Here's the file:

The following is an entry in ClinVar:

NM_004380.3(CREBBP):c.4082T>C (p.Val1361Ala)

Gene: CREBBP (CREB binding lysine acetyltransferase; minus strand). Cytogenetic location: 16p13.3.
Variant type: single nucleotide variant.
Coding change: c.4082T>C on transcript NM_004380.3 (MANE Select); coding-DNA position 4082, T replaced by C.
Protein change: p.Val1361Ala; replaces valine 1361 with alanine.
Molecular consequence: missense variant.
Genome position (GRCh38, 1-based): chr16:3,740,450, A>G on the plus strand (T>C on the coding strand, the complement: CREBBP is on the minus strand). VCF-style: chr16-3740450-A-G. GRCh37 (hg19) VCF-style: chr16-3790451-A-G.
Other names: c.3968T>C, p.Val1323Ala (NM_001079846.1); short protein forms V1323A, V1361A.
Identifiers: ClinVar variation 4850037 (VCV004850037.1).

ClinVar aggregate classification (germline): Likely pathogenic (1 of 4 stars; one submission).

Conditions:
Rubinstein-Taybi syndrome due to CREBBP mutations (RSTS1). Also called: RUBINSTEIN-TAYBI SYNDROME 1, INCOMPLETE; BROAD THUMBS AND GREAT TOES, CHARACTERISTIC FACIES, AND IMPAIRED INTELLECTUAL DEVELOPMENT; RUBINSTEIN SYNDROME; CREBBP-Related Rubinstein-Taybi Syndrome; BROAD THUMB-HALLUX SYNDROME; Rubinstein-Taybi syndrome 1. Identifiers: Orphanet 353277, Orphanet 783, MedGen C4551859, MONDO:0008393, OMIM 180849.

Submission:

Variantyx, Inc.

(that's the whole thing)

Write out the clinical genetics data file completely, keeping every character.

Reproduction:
The following is an entry in ClinVar:

NM_004380.3(CREBBP):c.4082T>C (p.Val1361Ala)

Gene: CREBBP (CREB binding lysine acetyltransferase; minus strand). Cytogenetic location: 16p13.3.
Variant type: single nucleotide variant.
Coding change: c.4082T>C on transcript NM_004380.3 (MANE Select); coding-DNA position 4082, T replaced by C.
Protein change: p.Val1361Ala; replaces valine 1361 with alanine.
Molecular consequence: missense variant.
Genome position (GRCh38, 1-based): chr16:3,740,450, A>G on the plus strand (T>C on the coding strand, the complement: CREBBP is on the minus strand). VCF-style: chr16-3740450-A-G. GRCh37 (hg19) VCF-style: chr16-3790451-A-G.
Other names: c.3968T>C, p.Val1323Ala (NM_001079846.1); short protein forms V1323A, V1361A.
Identifiers: ClinVar variation 4850037 (VCV004850037.1).

ClinVar aggregate classification (germline): Likely pathogenic (1 of 4 stars; one submission).

Conditions:
Rubinstein-Taybi syndrome due to CREBBP mutations (RSTS1). Also called: RUBINSTEIN-TAYBI SYNDROME 1, INCOMPLETE; BROAD THUMBS AND GREAT TOES, CHARACTERISTIC FACIES, AND IMPAIRED INTELLECTUAL DEVELOPMENT; RUBINSTEIN SYNDROME; CREBBP-Related Rubinstein-Taybi Syndrome; BROAD THUMB-HALLUX SYNDROME; Rubinstein-Taybi syndrome 1. Identifiers: Orphanet 353277, Orphanet 783, MedGen C4551859, MONDO:0008393, OMIM 180849.

Submission:

Variantyx, Inc.